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9

You miss a minus sign before where and the select is not necessary, so it should be: ogr2ogr -where ID="1" outfile.shp infile.shp or if you have to do more complex query on your input data: ogr2ogr -sql "SELECT * FROM infile WHERE ID='1'" outfile.shp infile.shp If ID is a field of Integer type, substitute ID='1' with ID=1. Notes: -f "ESRI Shapefile" ...


8

Why not work globally ? calculate the distances between all points union the resulting lines pointx - pointy with a distance < 14m I will use Shapely, much easier for resolving these kinds of problems. You must iterate through all pairs of points to calculate the distance once (as distance point1-point2 = distance point2-point1). There are many ...


8

The ogr2ogr utility supports a limited sql syntax. You can join your CSV to the shapefile using something like the following: ogr2ogr -sql "select inshape.*, joincsv.* from inshape left join 'joincsv.csv'.joincsv on inshape.GISJOIN = joincsv.GISJOIN" shape_join.shp inshape.shp


5

I had to solve the same problem today, so here is my answer, which gives a complete solution: I have a lineWKT.csv file stored in F:\Data\ folder, with the data like this: id,gm 0,"LINESTRING (30 10 0, 10 30 0, 40 40 5)" I have a vrt file like this: <OGRVRTDataSource> <OGRVRTLayer name="lineWKT"> ...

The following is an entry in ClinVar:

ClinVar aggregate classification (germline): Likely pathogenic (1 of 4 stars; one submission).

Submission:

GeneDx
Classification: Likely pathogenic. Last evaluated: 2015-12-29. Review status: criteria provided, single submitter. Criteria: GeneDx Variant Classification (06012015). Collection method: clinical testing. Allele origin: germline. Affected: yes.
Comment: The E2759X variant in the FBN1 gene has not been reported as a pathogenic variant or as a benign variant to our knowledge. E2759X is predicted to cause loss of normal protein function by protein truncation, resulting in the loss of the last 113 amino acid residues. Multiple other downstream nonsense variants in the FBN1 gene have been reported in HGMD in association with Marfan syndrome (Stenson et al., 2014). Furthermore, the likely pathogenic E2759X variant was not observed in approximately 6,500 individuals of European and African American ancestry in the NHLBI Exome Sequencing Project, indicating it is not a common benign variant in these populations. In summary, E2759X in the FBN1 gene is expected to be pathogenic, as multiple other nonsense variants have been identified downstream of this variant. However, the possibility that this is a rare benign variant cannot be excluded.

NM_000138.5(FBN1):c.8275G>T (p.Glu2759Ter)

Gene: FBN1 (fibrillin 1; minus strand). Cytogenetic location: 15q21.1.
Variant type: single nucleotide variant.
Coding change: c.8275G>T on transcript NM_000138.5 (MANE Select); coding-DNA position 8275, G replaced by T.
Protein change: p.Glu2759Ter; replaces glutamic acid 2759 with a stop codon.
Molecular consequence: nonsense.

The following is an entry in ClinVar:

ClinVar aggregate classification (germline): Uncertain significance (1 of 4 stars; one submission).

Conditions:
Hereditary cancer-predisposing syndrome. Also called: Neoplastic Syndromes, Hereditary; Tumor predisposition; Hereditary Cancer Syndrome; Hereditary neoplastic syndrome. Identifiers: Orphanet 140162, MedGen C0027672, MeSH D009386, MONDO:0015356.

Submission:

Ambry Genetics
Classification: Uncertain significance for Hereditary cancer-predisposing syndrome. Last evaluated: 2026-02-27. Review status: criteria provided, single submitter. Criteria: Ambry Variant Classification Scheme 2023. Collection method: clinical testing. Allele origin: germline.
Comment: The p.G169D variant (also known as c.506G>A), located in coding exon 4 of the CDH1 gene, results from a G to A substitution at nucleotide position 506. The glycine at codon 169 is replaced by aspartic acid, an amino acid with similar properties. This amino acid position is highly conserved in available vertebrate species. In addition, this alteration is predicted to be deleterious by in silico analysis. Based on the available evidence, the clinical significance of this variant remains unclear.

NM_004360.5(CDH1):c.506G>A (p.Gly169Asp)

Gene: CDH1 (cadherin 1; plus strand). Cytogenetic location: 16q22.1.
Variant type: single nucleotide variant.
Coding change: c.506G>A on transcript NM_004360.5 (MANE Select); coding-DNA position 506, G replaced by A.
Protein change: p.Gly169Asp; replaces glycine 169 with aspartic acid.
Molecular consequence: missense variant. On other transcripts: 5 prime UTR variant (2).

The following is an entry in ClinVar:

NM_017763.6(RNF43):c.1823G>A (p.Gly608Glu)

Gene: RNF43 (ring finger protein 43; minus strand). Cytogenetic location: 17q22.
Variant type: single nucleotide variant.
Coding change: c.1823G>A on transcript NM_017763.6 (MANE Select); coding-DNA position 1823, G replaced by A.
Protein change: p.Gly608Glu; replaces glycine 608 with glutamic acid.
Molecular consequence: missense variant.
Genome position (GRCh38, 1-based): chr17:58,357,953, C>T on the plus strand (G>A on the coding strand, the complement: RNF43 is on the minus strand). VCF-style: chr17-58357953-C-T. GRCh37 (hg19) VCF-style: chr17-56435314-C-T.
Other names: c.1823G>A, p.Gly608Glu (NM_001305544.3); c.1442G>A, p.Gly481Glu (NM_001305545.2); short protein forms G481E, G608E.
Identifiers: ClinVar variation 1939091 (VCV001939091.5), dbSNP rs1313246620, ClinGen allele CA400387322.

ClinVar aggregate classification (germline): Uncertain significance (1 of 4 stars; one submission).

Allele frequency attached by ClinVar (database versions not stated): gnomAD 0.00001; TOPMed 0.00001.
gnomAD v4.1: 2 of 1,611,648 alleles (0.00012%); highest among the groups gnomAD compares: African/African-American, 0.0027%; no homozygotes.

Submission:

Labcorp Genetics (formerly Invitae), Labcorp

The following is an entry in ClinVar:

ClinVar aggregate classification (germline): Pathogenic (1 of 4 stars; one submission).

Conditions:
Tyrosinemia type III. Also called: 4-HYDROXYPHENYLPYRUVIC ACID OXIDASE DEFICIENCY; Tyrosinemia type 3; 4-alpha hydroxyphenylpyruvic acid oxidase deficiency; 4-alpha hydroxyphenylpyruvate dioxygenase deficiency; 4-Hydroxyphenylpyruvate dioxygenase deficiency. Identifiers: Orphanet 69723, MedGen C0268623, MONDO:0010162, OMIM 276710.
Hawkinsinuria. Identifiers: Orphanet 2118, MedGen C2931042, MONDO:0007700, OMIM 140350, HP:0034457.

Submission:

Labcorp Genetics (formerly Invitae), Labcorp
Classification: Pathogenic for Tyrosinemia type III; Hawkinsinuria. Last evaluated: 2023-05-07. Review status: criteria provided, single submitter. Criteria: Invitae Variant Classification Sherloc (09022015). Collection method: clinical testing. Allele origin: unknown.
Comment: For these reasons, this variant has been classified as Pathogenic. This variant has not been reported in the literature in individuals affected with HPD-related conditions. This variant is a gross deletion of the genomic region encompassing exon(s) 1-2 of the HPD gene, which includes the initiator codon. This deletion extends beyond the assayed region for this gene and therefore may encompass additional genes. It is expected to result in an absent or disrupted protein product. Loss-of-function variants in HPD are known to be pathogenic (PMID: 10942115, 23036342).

5

You can solve with two chained VRT files and a bit of OGR SQL. The first VRT (e.g. remapped_csv.vrt) is: <OGRVRTDataSource> <OGRVRTLayer name="remapped_csv"> <SrcDataSource>test.csv</SrcDataSource> <SrcSQL>SELECT *, SUBSTR(latlon,2,5) AS lat, SUBSTR(latlon,9,12) AS lon FROM test</SrcSQL> ...


5

It is easy: from osgeo import ogr import os driver = ogr.GetDriverByName("ESRI Shapefile") if os.path.exists('your.shp'): driver.DeleteDataSource('your.shp')


5

ogrinfo can shorten the output considerably using the -so flag. -so: Summary Only: supress listing of features, show only the summary information like projection, schema, feature count and extents. So ogrinfo -ro -so file.shp should give a summary of the metadata. And -al: List all features of all layers (used instead of having to give layer ...


5

When you start with a Python module, there are several solutions to find the available functions. One of them is dir: geom = feat.GetGeometryRef() print dir(geom) ['AddGeometry', 'AddGeometryDirectly', 'AddPoint', 'AddPoint_2D', 'Area', 'AssignSpatialReference', 'Boundary', 'Buffer', 'Centroid', 'Clone', 'CloseRings', 'Contains', 'ConvexHull', 'Crosses', ...